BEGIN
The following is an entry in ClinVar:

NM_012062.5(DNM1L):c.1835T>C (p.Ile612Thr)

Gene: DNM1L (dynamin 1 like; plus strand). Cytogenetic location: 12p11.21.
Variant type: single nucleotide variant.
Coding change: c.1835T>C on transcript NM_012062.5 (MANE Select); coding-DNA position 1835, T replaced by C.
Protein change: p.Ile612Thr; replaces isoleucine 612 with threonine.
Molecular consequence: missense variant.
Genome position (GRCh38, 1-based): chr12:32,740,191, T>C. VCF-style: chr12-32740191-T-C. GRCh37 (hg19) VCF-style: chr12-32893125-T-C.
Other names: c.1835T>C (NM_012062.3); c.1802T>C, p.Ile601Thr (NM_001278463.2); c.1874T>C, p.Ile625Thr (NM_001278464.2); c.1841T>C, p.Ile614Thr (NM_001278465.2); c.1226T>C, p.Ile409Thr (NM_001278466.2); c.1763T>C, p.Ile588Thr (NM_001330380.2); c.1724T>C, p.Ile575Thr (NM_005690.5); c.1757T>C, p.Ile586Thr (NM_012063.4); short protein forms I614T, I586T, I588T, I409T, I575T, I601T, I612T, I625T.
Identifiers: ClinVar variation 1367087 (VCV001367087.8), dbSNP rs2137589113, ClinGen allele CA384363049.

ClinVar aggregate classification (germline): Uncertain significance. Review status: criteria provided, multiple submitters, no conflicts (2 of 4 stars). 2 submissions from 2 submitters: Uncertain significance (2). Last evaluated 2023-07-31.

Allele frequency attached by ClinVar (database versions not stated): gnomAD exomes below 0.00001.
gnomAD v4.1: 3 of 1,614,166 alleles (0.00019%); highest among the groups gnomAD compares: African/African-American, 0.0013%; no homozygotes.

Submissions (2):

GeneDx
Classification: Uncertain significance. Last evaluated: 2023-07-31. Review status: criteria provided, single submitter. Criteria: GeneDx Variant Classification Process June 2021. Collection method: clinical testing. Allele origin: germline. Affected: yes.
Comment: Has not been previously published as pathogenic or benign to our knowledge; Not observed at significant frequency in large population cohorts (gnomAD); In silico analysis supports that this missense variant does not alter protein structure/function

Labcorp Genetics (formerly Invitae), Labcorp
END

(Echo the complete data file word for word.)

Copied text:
The following is an entry in ClinVar:

NM_012062.5(DNM1L):c.1835T>C (p.Ile612Thr)

Gene: DNM1L (dynamin 1 like; plus strand). Cytogenetic location: 12p11.21.
Variant type: single nucleotide variant.
Coding change: c.1835T>C on transcript NM_012062.5 (MANE Select); coding-DNA position 1835, T replaced by C.
Protein change: p.Ile612Thr; replaces isoleucine 612 with threonine.
Molecular consequence: missense variant.
Genome position (GRCh38, 1-based): chr12:32,740,191, T>C. VCF-style: chr12-32740191-T-C. GRCh37 (hg19) VCF-style: chr12-32893125-T-C.
Other names: c.1835T>C (NM_012062.3); c.1802T>C, p.Ile601Thr (NM_001278463.2); c.1874T>C, p.Ile625Thr (NM_001278464.2); c.1841T>C, p.Ile614Thr (NM_001278465.2); c.1226T>C, p.Ile409Thr (NM_001278466.2); c.1763T>C, p.Ile588Thr (NM_001330380.2); c.1724T>C, p.Ile575Thr (NM_005690.5); c.1757T>C, p.Ile586Thr (NM_012063.4); short protein forms I614T, I586T, I588T, I409T, I575T, I601T, I612T, I625T.
Identifiers: ClinVar variation 1367087 (VCV001367087.8), dbSNP rs2137589113, ClinGen allele CA384363049.

ClinVar aggregate classification (germline): Uncertain significance. Review status: criteria provided, multiple submitters, no conflicts (2 of 4 stars). 2 submissions from 2 submitters: Uncertain significance (2). Last evaluated 2023-07-31.

Allele frequency attached by ClinVar (database versions not stated): gnomAD exomes below 0.00001.
gnomAD v4.1: 3 of 1,614,166 alleles (0.00019%); highest among the groups gnomAD compares: African/African-American, 0.0013%; no homozygotes.

Submissions (2):

GeneDx
Classification: Uncertain significance. Last evaluated: 2023-07-31. Review status: criteria provided, single submitter. Criteria: GeneDx Variant Classification Process June 2021. Collection method: clinical testing. Allele origin: germline. Affected: yes.
Comment: Has not been previously published as pathogenic or benign to our knowledge; Not observed at significant frequency in large population cohorts (gnomAD); In silico analysis supports that this missense variant does not alter protein structure/function

Labcorp Genetics (formerly Invitae), Labcorp